ST. PETERSBURG, Fla. — Orioles manager Buck Showalter has talked several times about how much he is looking forward to the start of spring training in mid-February, and the latest occurrence came Tuesday, after he toured the team's major and minor league facilities in Sarasota.
An Orioles contingent headed by president of baseball operations Andy MacPhail and Showalter made the 45-minute trip from St. Petersburg to Sarasota to check out the progress of the $31 million renovations to Ed Smith Stadium and the minor league facility at Twin Lakes Park. Both projects are expected to be finished by the time players report to spring training in February, except for the overhaul of the clubhouse building at Ed Smith Stadium.
"It's come a long way, a lot of hard work and time and effort behind the scenes and on the scenes to get to that point," said Showalter, who hadn't visited the facility since he was as an adviser with the Cleveland Indians following his firing by the Texas Rangers after the 2006 season. "I think everybody is [as] excited about the minor league upgrade as they are the major league upgrade. The stadium looks beautiful, right on schedule and we look forward to February. It eliminates a lot of challenges we've had in the past, so it'll be good for the players. I know they will be excited when they see it."
The renovations will include the addition of an Astroturf field, which will help the Orioles prepare for their 18 games a season on the turf in both Toronto and here at Tropicana Field.
"Baseball functionality was the only thing I was really looking at, and it's going to function real well," Showalter said. "It's going to be a great fan experience for the fans, as much as everything, and it will get even better the following year. I think they are planning on doing the locker rooms some, but the locker room is fine for now."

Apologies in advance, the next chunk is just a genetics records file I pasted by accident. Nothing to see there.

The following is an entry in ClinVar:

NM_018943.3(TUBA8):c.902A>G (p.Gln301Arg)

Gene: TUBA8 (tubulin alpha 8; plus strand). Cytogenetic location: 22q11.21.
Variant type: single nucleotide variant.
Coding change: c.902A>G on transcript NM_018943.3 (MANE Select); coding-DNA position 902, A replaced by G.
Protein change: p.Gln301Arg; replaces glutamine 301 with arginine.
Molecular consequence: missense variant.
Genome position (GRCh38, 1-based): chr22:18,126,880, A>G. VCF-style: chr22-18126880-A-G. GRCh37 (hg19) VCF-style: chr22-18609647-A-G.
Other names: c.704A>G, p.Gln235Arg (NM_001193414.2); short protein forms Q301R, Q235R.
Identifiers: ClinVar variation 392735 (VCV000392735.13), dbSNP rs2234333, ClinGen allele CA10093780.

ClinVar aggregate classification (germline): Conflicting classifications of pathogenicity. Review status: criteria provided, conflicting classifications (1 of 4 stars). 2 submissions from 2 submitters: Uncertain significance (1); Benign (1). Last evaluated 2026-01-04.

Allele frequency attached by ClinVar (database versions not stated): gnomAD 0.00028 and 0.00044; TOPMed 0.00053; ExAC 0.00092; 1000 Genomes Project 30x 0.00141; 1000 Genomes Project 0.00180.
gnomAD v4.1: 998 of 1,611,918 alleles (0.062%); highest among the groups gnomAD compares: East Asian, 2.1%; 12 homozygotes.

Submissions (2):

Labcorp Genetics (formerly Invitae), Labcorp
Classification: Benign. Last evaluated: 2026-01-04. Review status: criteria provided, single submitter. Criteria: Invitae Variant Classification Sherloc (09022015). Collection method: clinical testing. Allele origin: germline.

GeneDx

Construction is going on in all areas of the facility. Workers are hoping to finish the steel work for the stadium by November, and then they'll begin the framing of the stadium.
"This is the most fun part of the project," Janet Marie Smith, the Orioles' vice president for planning and development, said as she stood in what remained of the gutted press box and looked out toward center field Monday. "You can see it coming together. Everything is no longer on paper."
Hendrickson not surprised
Orioles reliever Mark Hendrickson played for the Tampa Bay Rays for 21/2 seasons, and he said he was not the least bit surprised by the attendance in Monday's series opener, in which a Tampa Bay victory would have clinched the franchise's second playoff berth.
The announced attendance was 12,446, the fourth-smallest crowd at Tropicana Field all season, and the lack of support drew criticism from Rays stars Evan Longoria and David Price.
"It's unfortunate, but it is kind of what it is," Hendrickson said. "The first year, I think the novelty of the playoffs, everybody kind of banded together and it created a nice atmosphere and a nice situation. It just comes down to what is your true fan base, and your true fan base is there through thick and thin.
The sad part is if they get to the playoffs, it will probably be sold out, and even as a player, you kind of look around and say, 'Come on, where were you when we were trying to get in?' It's unfortunate, but the teams with the greatest atmospheres in baseball have a fan base that has long been with the team."
In response to Monday's crowd and the negative publicity the low attendance drew, the Rays announced Tuesday that they'll give away 20,000 tickets, first-come, first-served to Wednesday's series finale.
Uehara keeps rolling
After surrendering a three-run, ninth-inning home run to the New York Yankees' Alex Rodriguez on Sept. 17, Koji Uehara vowed to shrug off his second blown save and come back stronger. He has kept his word.
Uehara has faced 12 batters in four appearances since the Rodriguez homer and retired all of them in dominant fashion. Nine of those 12 outs came via strikeout.
By striking out the side in the ninth inning of Monday's 4-0 Orioles victory, Uehara extended his franchise record of not walking a batter to 29 consecutive appearances spanning 31 innings. Of relievers with at least 30 innings pitched, Uehara leads the American League and is tied for third in the majors in strikeout-to-walk ratio at 10.00. He's also third in the AL and 15th in the majors in strikeouts per nine innings (10.98).
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